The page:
AU Park. The DPW dutifully (and on schedule) have been sucking up the
leaves raked into the street in both these communities. Left out of this
suck up party, however, are all the homes on Mass. Ave. north of
American University. When I called the DPW to ask why, despite the fact
that we have an abundance of very large, very old trees, shedding leaves
that number in the millions, I was told that I would have to submit a
service request to get the leaves picked up. Alternatively, I could just
bag the leaves and put them out by the curb for pick up with the normal
Been there, done that. I regularly rake up the equivalent of more
than 100 seventy-five gallon sized plastic bags of leaves each fall. I
shred most of these to use as mulch and the shredding reduces the leaves
to about the twenty seventy-five gallon plastic bags. The normal trash
removal will take only five bags at a time. For those on Mass. Avenue
who bag their leaves unshredded it would take twenty weeks to get 100
bags picked up along with the regular trash pickup. I submitted, via
phone, a service request and will see if those leaves that I have raked
to the sidewalk side of the curb are ever picked up. No one can tell me
why the leaves are not sucked up on the Mass. Ave. cusp.
Once again, many folks are raking their leaves into the street. That,
in defiance of the DPW bulletin that asked for leaves to be raked to the
sidewalk side of the curb. In past years cars have driven over the piles
of leaves and park there. That has resulted in car fires as the very hot
catalytic converter ignites the dry leaves under the car.
Whose National Guard?
Nick Keenan, Shaw, email@example.com
Over the past week or so there have been a couple of stories in the
Post about "the" National Guard assisting with security at the
Capitol. I found this curious, as there is no such thing as
"the" National Guard, but rather there are fifty-four National
Guards, one for each state, territory, and the District of Columbia.
Which National Guard is being called to action? The Post never said, but
a quick trip to CNN.com told me that it is in fact the District of
Columbia National Guard.
It seems to me that the most important fact in the story was left
out. The men and women providing security to the Congress are not
represented there. Yet they serve gladly. When the current crisis is
past, will the Congress remember the sacrifice and service of the
citizens of DC? If history is any guide, probably not.
Who Knows Where Our Police Officers Are?
John Fanning, JJFanning@aol.com
If we need more police officers, please hire them quickly. It's time
for change in our neighborhood. It was great to hear that the police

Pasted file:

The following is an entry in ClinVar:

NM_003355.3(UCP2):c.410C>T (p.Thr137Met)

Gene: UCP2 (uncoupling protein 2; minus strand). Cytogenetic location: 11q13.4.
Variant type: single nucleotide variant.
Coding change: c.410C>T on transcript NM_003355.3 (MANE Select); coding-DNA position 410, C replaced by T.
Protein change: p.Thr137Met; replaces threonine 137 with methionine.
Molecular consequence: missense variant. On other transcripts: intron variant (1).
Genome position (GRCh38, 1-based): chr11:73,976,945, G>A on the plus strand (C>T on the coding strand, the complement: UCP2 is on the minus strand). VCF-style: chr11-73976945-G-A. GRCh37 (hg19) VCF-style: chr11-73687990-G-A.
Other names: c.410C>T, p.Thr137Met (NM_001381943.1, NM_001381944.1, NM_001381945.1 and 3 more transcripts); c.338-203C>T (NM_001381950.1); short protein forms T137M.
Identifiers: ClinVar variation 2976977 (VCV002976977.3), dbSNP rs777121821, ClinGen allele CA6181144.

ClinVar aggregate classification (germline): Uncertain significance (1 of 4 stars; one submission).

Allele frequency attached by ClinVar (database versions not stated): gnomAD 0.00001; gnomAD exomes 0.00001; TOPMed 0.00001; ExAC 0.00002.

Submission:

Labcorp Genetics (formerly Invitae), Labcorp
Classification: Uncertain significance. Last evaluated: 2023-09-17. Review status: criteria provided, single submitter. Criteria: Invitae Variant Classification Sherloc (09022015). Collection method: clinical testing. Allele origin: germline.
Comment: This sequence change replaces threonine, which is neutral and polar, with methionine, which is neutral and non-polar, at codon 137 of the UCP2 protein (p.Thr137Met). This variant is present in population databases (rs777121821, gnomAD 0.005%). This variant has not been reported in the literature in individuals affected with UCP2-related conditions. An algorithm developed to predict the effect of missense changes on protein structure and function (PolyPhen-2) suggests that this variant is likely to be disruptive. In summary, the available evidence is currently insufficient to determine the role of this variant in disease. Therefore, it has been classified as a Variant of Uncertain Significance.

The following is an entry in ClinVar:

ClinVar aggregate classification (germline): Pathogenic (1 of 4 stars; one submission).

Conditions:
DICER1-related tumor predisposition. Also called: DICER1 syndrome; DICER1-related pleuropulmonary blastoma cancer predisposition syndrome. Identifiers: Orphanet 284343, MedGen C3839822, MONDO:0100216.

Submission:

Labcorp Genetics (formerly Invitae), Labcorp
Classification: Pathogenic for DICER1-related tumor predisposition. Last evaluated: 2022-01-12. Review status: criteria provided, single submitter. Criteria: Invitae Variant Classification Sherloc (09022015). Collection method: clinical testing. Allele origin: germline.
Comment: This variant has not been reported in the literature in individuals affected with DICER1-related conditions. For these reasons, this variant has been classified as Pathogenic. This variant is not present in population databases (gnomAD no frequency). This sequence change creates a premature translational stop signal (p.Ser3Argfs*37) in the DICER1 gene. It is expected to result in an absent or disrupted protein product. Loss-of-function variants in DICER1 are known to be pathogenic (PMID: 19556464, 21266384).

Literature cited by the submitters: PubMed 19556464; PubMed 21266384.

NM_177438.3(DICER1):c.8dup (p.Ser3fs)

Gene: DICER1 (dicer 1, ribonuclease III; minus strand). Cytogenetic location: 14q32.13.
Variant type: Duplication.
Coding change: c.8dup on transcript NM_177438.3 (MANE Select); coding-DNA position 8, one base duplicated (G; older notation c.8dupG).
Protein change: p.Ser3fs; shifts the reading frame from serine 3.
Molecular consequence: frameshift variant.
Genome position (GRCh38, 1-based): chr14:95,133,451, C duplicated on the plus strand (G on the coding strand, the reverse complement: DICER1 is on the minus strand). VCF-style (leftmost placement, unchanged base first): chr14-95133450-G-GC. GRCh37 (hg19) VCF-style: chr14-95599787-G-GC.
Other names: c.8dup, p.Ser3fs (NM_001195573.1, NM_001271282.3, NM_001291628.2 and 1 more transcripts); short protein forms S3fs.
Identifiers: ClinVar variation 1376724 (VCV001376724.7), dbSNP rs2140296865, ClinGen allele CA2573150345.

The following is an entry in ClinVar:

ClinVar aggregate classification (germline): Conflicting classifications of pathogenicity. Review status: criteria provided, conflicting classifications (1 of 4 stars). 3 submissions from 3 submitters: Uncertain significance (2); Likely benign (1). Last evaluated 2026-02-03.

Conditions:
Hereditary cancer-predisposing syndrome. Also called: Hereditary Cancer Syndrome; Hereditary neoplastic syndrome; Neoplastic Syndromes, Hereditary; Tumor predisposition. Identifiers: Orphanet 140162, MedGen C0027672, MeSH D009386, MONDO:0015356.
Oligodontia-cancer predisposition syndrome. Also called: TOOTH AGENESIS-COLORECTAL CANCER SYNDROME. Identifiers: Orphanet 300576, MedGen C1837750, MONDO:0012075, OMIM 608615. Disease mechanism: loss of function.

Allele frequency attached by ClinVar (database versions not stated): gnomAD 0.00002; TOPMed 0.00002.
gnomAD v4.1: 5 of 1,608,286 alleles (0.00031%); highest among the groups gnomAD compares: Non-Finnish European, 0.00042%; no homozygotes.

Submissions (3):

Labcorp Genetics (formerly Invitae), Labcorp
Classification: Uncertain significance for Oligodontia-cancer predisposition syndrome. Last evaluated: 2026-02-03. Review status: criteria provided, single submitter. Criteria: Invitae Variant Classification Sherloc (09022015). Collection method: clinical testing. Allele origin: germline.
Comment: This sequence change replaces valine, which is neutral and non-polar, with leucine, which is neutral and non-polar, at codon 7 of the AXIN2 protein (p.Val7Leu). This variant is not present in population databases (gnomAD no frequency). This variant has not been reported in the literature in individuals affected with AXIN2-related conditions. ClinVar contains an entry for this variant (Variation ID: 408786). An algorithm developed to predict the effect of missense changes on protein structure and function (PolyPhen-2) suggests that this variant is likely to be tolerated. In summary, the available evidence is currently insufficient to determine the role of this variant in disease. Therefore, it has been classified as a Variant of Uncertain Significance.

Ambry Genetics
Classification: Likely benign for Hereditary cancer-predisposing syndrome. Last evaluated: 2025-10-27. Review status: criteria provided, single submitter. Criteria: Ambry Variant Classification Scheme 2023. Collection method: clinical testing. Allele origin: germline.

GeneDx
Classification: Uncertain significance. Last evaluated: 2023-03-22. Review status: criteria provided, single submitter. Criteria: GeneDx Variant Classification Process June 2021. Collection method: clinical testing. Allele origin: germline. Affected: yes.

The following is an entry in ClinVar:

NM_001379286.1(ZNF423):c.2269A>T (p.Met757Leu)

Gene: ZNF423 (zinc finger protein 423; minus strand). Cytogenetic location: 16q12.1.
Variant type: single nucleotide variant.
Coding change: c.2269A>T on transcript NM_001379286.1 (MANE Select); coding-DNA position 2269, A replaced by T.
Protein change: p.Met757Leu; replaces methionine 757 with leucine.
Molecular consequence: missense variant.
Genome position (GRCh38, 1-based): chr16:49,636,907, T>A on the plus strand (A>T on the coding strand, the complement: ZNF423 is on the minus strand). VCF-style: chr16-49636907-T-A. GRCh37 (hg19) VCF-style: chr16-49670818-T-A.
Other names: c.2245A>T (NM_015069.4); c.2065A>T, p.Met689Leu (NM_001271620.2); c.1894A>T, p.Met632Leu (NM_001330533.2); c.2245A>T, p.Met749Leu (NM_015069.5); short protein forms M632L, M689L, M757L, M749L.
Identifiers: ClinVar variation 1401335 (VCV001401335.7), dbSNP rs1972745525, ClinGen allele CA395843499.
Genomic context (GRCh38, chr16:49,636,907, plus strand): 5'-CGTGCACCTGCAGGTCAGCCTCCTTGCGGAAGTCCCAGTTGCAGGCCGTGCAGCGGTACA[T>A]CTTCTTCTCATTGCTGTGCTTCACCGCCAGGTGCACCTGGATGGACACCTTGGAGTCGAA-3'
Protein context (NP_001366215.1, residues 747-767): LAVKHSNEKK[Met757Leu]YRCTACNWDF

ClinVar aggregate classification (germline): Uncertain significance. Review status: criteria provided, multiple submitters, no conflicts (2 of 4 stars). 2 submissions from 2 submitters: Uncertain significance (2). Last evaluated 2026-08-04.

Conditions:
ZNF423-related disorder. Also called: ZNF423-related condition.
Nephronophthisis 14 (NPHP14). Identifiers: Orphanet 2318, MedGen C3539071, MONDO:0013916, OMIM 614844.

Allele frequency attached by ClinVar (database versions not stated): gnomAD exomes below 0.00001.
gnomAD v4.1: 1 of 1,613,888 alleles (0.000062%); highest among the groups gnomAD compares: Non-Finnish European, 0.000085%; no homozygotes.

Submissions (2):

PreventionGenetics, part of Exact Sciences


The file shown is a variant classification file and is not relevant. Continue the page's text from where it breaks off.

were visible in the Shaw neighborhood last Saturday afternoon, but where
were they when a car jacking took place on my block (1600 block of
Marion Street, NW), 11:45 p.m. Sunday night. The poor owner of the car
(2000 Jaguar) had his scull cracked open with a brick by the two
would-be car jackers, not to mention it took the ambulance forever to
arrive on the scene. I stopped counting after twelve minutes. Maybe
somebody can explain where the police were when three individuals were
stabbed early Monday evening, 7th and R Streets, NW, Shaw-Howard Metro.
Unfortunately, we needed them again early Tuesday night, at a shooting
at 8th and R Streets, NW, yes near the Metro again. I keep hearing City
Services are better or that they are getting better. Say what? As for
Mr. Leroy Thorpe, to whom I was first introduced during the 1990 Special
Election for Ward 2 City Council, many of you should still remember
Leroy Thorpe was on a bull horn near an elementary school at a voting
precinct in Shaw while class was in session shouting out over the bull
horn don't vote for Jim Zais because he's a faggot and Ward 2 doesn't
need any more faggots living in Ward 2 or representing us. Then there
were the comments that he made to Councilmember David Catania about his
sexuality at a city council public hearing on ANC issues and Leroy's
many other comments made towards others through the years. I know Leroy
Thorpe; I have had the privilege, sometimes not-so-privileged, to serve
with Leroy Thorpe on Advisory Neighborhood Commission 2C for two years,
and, trust me, it was unbearable at times. Sadly to say folks, Mr.
Thorpe is currently my ANC Commissioner. So I can contest that I have
had a real good taste of Mr. Thorpe's verbal behavior for many years
myself. His most recent public comments regarding the attack on America